Medical Malpractice Insurance
Medical malpractice insurance, is in practice a hybrid of public liability insurance and professional indemnity insurance, responding to claims arising from both bodily injury, including metal and psychological damage, from both physical procedures and from advice, or indeed a combination of the two.
Generally speaking a professional indemnity insurance policy will not respond to claims for bodily injury, and a public liability policy will not respond to claims arising from advice. Medical malpractice insurance bridges the gap between the two covers.
Policies vary from underwriter to underwriter, and from profession to professions, but fundamentally fall into two categories;
Malpractice - based in professional indemnity and responding to the policyholders legal liability arising out of any bodily injury, mental injury, illness, disease or death of any patient caused by any negligent act, error or omission committed by the insured in or about the conduct of the insured's occupation or business as stated in the schedule, or Good Samaritan Acts.
Treatment Risks - fundamentally a public liability insurance policy extended to include breach of professional duty consequent upon any neglect, error or omission in providing advice, treatment or prescriptions or professional services.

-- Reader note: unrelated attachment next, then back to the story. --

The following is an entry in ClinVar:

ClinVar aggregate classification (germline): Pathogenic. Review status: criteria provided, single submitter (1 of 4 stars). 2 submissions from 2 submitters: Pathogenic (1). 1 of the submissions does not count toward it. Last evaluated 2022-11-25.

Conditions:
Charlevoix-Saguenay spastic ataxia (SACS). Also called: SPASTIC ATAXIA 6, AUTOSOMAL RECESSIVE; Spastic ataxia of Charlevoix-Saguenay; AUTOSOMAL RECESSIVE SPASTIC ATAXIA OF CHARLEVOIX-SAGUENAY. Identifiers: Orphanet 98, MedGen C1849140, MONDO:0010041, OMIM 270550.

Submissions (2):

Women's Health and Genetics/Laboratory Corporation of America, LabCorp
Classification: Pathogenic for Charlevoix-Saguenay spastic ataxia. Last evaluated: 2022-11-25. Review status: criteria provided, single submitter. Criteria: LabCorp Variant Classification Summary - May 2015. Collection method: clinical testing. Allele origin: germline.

One major difference between the two standard forms of contract is the basis upon which a claim may be made. Malpractice insurance, similar to professional indemnity is generally written on a "claims made" basis, whilst Treatment Risks are written on a "claims occurring" basis.
These important distinctions relate to the claims to which a policy responds. Claims occurring means that the policy responds to claims that actually occur during the period of insurance, this being the situation that most general insurance clients are familiar with in other classes of insurance. Claims made means that the policy responds to claims that are actually brought against he policyholder during the period of insurance.
Where policies are written on a claims made basis, consideration must be given to retroactive cover, to provide for claims that may arise from previous work.
It is also important to appreciate that upon retirement or cessation of business, if insurance has been held on a claims made basis, "run-off" cover will be required to protect the policyholder in future years against new claims.
For further information on medical malpractice insurance from Blackfriars Group please contact us on 0161 300 2930 or follow Quotes.